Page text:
News Feature

Blue Hill
Originally published in The Weekly Packet, February 21, 2013
Blue Hill hospital seeks to expand its volunteer base with new effort

by Faith DeAmbrose

In 2012, Blue Hill Memorial Hospital was served by the volunteer actions of 45 people. Volunteers helped execute hospital events, assisted in the cafeteria, helped with the art displays in hallways and provided patient assistance in the medical and surgery units.

Seeking to “expand” its current volunteer program, BHMH “has positions for individuals who have two hours or more a week to volunteer,” according to a press release. The hospital will accept “applications from those interested in giving back to their community” and will focus on attracting “greeters for patients and visitors.” And while the first focus will be on greeters, BHMH would “consider any skills that community members may present to us and will work to find a good match within the organization,” explained Community Relations Manager Kelley Columber in an email following the issuance of the press release on February 19.

Blue Hill Memorial Hospital’s volunteer program is under the direction of the organization’s human resources department, and according to HR director Dave Wheaton, “As our volunteer program grows, we will identify opportunities to utilize the skills of those who wish to volunteer their time.”

Volunteerism and BHMH

For more than 40 years, BHMH has had an organized volunteer program and while it has, at times, been more robust than others, the uniting of organization and community has been the hallmark of the program.

Beginning in 1973 and in preparation for a hospital expansion, a Hospital Auxiliary was formed. Meeting at the First Congregational Church basement to figure out a way forward, the creation of the auxiliary was not only about assisting the hospital in its expansion efforts, but about creating a community connection, explained Jean Devereux who helped form the auxiliary and served as its president for many years.

For Devereux, the idea of a hospital auxiliary seemed a natural way to merge the community and hospital, but for those who dedicated their time to its creation and day-to-day activities, the auxiliary became much more, she explained in a recent interview. Founding members Devereux and Bette Britt talk about their days in the auxiliary with exactness and tell of the “pink smocks” they wore—each still having them still “hanging in the closet.”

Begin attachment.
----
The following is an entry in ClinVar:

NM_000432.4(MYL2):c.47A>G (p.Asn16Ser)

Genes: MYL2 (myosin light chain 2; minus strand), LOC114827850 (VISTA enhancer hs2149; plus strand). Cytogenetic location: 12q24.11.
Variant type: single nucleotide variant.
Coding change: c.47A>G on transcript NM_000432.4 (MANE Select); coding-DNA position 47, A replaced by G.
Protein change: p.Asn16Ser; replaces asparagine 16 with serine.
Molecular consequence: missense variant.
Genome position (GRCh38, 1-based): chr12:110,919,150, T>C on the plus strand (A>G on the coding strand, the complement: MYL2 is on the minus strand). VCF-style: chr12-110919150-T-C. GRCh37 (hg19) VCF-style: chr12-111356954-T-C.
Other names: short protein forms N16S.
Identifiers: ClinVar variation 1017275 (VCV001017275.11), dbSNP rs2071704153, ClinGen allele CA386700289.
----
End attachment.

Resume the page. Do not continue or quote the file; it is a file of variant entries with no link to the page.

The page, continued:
The process laid out for expansion and community involvement is well documented in an internal hospital publication called House Call, which made its debut in May of that year.

“We’re waiting for your ideas; after all Blue Hill Memorial Hospital is everyone’s hospital—it’s not private nor exclusive—one goes there to visit sick friends, for emergency treatment of minor injuries, to sometimes be a patient,” states the first page of the first publication of House Call, which had a print run of 3,000 copies.

One goal of the auxiliary, explained Britt, was “to make sure people felt they were part of the hospital and that the hospital was part of the community.” Britt, who wrote the early issues of House Call said community outreach was important, especially as the hospital embarked on raising (at that time) $1 million for the proposed expansion.

In the early days of the auxiliary volunteers “worked” in shifts, augmenting the paid workers in areas such as cafeteria work, nightly switchboard work, training of candy stripers, sorting and delivering mail and delivering items to patient rooms.

The auxiliary was also the significant fundraising arm of the hospital, said Britt, and members ran a gift shop at the hospital and organized activities such as game nights and dances to help fund hospital operations. “The events were wildly popular,” she said.

Recounting how volunteers went door to door exchanging donations for daffodils, Devereux said that many in the auxiliary believed strongly in the mission of the hospital and felt they were “helping the community and helping the hospital save money at the same time.”

The auxiliary followed the standards set forth by the American Hospital Association. According to Devereux, she obtained a book from AHA that laid out how to start and run an auxiliary, detailing specifics such as confidentiality and general rules followed in the medical profession. Early founders of the auxiliary traveled across New England to attend workshops. “We were carefully trained and very professional,” said Devereux, adding that the auxiliary took great pride in its work and took issues such as patient privacy and ethics seriously.

Devereux and Britt can trace the existence of the formally sanctioned auxiliary program to the late 1980s, but neither can go beyond that. Attempts to gather additional information from BHMH specifically about the history of the auxiliary program have been mostly unsuccessful, although according to Columber, the hospital’s “volunteer program has never ended.”

“In the past, the volunteer program was managed by the community relations department. Because of tough budget decisions and a necessary focus to prioritize resources elsewhere, the visibility of the volunteer program has weakened,” said Columber.

However, said Columber, the hospital is recommitting resources to again growing the program.

Those interested in volunteering should contact Heather Mott at 374-3453.